Question about 2002 Ducati 900 Sport

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Starting issues Did some work on the bike today. Finally had the time after a week of waiting for the weekend to arrive. I made some new connection cables from the solenoid to the alternator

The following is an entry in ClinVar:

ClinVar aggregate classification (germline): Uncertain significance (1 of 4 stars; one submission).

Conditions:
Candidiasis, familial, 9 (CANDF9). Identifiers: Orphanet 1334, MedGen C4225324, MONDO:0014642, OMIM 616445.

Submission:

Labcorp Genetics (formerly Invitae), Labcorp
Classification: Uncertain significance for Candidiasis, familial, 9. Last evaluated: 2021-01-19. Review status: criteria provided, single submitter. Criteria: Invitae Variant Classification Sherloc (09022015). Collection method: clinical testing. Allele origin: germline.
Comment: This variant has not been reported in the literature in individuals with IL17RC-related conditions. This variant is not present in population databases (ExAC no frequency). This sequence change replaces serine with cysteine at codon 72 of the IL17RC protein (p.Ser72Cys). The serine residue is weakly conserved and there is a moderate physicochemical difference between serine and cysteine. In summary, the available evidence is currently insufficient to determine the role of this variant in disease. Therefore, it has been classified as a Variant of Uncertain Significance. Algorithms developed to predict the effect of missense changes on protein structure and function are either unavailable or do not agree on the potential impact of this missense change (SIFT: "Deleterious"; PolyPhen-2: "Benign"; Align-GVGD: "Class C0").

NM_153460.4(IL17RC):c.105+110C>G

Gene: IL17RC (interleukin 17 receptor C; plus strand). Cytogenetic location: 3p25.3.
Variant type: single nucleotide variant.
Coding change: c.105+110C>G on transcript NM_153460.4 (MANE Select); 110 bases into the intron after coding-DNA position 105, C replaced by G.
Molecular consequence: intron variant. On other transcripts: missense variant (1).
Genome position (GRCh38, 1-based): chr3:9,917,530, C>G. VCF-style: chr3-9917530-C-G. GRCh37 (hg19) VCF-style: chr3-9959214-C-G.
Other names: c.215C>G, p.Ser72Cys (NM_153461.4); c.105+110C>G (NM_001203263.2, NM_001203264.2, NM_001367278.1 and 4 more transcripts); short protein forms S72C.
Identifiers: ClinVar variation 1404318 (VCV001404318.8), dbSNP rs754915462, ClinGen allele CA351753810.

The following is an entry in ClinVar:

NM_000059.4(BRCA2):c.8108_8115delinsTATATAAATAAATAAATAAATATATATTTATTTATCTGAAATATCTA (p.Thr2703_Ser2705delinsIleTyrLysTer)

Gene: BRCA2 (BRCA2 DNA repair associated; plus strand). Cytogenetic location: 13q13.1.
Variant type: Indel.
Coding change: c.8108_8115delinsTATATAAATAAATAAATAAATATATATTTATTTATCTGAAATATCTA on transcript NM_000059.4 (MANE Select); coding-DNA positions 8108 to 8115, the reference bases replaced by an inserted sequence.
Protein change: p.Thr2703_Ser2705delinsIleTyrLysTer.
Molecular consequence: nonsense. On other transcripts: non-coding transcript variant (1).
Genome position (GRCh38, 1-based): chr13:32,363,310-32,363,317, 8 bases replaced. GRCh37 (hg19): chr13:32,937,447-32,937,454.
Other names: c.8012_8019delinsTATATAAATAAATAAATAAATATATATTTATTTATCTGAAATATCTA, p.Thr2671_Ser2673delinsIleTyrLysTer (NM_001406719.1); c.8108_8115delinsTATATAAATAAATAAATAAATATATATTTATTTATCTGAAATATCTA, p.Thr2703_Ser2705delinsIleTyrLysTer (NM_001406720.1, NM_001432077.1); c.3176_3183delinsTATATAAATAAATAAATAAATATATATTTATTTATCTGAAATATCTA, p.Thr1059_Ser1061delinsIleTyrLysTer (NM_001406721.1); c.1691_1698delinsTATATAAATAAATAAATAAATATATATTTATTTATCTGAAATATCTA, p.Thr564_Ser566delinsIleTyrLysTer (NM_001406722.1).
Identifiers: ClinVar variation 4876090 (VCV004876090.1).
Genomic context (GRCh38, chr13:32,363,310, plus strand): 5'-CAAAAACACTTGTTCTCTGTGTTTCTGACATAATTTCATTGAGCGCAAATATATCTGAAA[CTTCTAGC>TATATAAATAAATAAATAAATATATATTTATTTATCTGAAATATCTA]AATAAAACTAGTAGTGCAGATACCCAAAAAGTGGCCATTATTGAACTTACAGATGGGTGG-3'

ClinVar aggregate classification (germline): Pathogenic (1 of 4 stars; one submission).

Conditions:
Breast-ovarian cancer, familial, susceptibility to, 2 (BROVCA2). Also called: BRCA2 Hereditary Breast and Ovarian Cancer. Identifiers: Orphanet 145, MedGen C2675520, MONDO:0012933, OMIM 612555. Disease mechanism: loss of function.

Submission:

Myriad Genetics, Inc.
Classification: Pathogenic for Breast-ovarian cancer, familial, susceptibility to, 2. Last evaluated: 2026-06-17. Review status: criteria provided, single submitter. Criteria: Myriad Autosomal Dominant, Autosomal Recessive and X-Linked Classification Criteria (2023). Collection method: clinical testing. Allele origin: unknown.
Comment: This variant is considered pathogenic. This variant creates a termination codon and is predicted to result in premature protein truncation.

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From the solenoid to the battery. And also connected a new ground. I left the original ground cable in place and connected the new one to one of the bolts in the clutch cover. After measuring with a multimeter this was the best one I found. I used 16 mm thick power cable that's normally applied in cars. Twice as big as the stock wiring with huge connections for maximum contact. When I tried to start the bike it fired up like never before. Waaauw. Measured the battery voltage at 3000 rpm and read 13.7 V on the multimeter must be enough. I didn't bother to measure the regulator, cause the charging system seems to be working just fine. Took the bike for a spin around the block, stopped, shut it off and started right up again. Before the cable transplant , even getting it started with a warm engine was a hassle. Now you can really hear the starter click without effort. Also tested at high speed/revs, the rev needle doesn't jump up and down anymore. The dashboard light doesn't flicker anymore. Well, juuuust a little bit, but not more than it should. The clock didn't jump to 00:00 anymore. So I guess the faulty ground, corroded connections and the original wires were causing most of my problems. Luckily I have a week off from work next week, so I got all the time to test the bike. I even think I'll put the fairing right back on tomorrow morning, if the bike starts at first attempt after a cold night in the garage. It's sure a good test to build my confidence back up. Quite important if my bike should get me to work every morning. Thanks again for all the advice guys. I hope I'll still have good news in 3 or 4 days, after I properly tested my red fury. For everyone else who has read this thread. Keep your connections clean and change your stock wiring to bigger wires even if you don't have starting problems (yet)!,It does sound like the battery may not be holding it's charge very well. If it's not very recent it may be due for replacing. A 10W40 oils should be ok for both winter and summer and is what is specified by Ducati for temperatures down to -10C. Although a 5w40 might give the starter an easier time, I suspect that the real culprit is the battery.,,,